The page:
An Update based upon some of the best shows of the ’90s.

Law and Order (Tom Skinner’s Urbana ’70 Address). I’m working on some reflections on the emergence of Black evangelicalism in the later half of the 20th century.  An excerpt from one of the most important addresses given by an African-American evangelical in an evangelical gathering.

Now, during this great upsurge in revolution and rebellion that has been going on, there have been great numbers of evangelical Christians who have joined the hoot and cry for “law and order.”

But how do you explain “law and order” to a mother who stands at the foot of her bed watching her baby lie in a blood bath, when she knows that that baby would never have been bitten by the rat in the first place, and the rat would have never been in the building, if the landlord to whom she had been paying high rent had been providing the kind of service she deserved for the kind of rent she was paying?

How do you explain law and order to her when she knows the building code inspector, who represents the city administration, who is supposed to check out violations in buildings, came by that building the day before but was met at the front door by the landlord who palmed a hundred dollars in his hand, and the building code inspector kept going? Now that is lawlessness.

But the point is, we never arrest the landlord. We never lock up the building code inspector. But I tell you who we do lock up. We lock up the frustrated, bitter, sixteen-year-old brother of that two-week-old sister who in his bitterness takes to the street and throws a brick at that building code inspector. Then we lock him up and say, “We gotta have law and order!”

Friends: It was great to see some friends when I returned to Boston to preach at Eastern Nazarene College’s Spring Revival.  I’m back in Boston on two different occasions in the spring.  Hope to catch up with others during those visits.  I’ll be speaking at the Ethnic America Conference (in April) as well as Gordon-Conwell Center for Urban Ministerial Education (CUME)’s Graduation Banquet.  We’ll also be swinging by Boston during the summer as I’m scheduled to speak at a family camp in New Hampshire in July.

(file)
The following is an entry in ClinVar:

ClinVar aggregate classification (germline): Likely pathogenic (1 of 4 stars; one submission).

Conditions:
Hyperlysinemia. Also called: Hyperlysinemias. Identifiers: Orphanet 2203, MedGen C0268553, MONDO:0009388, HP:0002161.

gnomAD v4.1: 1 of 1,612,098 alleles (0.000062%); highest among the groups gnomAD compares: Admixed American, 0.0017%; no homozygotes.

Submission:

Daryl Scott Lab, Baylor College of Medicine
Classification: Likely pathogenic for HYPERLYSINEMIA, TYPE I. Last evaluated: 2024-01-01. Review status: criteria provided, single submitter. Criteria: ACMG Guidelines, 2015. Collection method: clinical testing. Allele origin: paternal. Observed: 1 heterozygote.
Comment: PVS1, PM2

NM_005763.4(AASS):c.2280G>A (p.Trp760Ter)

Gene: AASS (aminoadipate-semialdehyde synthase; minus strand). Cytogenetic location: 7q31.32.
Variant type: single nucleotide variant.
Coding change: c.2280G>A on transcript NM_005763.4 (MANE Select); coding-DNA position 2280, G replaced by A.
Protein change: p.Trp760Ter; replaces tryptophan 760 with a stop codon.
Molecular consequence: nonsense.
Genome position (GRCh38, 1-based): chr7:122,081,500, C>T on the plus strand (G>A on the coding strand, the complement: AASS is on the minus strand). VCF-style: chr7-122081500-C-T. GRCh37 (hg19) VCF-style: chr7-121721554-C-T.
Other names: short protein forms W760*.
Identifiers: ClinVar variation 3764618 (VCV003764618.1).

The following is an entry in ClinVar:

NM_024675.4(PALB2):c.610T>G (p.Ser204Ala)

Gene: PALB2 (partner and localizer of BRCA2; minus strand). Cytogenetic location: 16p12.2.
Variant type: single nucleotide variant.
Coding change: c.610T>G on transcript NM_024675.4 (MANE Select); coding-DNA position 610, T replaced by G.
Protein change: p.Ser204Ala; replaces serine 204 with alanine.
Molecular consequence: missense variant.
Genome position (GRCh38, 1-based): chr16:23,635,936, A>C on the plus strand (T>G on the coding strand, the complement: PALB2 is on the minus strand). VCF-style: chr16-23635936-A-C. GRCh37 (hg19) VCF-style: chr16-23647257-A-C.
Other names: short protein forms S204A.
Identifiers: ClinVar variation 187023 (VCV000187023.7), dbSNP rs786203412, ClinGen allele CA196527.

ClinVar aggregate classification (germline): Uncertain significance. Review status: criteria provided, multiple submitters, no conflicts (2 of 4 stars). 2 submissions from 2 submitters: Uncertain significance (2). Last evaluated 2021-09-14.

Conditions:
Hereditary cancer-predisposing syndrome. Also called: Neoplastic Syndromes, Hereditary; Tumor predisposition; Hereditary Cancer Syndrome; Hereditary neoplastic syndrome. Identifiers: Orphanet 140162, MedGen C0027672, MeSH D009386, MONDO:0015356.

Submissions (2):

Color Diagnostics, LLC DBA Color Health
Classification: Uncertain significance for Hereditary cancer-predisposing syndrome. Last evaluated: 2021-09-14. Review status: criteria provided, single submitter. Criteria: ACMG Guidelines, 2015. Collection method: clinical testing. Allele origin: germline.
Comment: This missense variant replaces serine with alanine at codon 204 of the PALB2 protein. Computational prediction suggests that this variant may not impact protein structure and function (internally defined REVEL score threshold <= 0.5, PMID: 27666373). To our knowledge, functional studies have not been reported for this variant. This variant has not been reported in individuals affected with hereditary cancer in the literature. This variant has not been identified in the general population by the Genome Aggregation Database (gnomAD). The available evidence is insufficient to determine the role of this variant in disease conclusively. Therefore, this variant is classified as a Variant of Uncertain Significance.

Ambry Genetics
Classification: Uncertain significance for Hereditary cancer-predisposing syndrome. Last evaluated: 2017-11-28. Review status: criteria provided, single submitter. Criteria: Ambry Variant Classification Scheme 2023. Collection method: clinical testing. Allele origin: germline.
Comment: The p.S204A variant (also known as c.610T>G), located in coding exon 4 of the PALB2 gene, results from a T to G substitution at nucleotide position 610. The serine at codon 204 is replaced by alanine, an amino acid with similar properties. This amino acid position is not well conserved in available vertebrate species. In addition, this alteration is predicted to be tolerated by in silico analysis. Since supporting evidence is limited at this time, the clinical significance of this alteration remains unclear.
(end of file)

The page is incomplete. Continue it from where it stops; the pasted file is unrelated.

In Living Color: Randy Woodley, author of Living in Color and a frequent contributor to this blog is on his way to Chicago.  He will be one of the participants at 4days4justice.  Got a sneak another plug for 4days in here  somewhere. 🙂

Peter Heltzel, the author of Jesus and Justice and Assistant Professor of Theology at New York Theological Seminary will be speaking on the topic of Jesus, Justice and Race at 9am on April 15th as part of 4days4justice.  I have had the privilege of working with Peter on two different book projects: (1) on the Theological Legacy of John Perkins and (2) Theologies of Freedom.

Here’s a link of an interview with Peter Heltzel about the real meaning of Christmas.

After Peter Heltzel’s session, Mimi Haddadwill be speaking at 10:45am on Thursday, April 15th.  Dr. Mimi Haddad is president of Christians for Biblical Equality. She is a graduate of the University of Colorado and Gordon Conwell Theological Seminary. She holds a Ph.D. in historical theology from the University of Durham, England. She has written numerous articles and has contributed to eight books, most recently as an editor and a contributing author of Global Voices on Biblical Equality: Women and Men Serving Together in the Church.

For more info: See the 4days4justice website. You can register HERE.

Terry LeBlanc is one of our featured speakers on Thursday night at 4days4justice.  Terry is Mi’kmaq /Acadian, from Listuguj First Nation.  He is the founding Chairman and current CEO of NAIITS (North American Institute for Indigenous Theological Studies).  He will be speaking on environmental justice from a Native American perspective.  (I’ve often said I don’t know how anyone can ever presume to talk about environmentalism without first consulting those who are the first caretakers of this land). I got to know Terry, first at Urbana ’03 and am honored to call Terry a friend and mentor.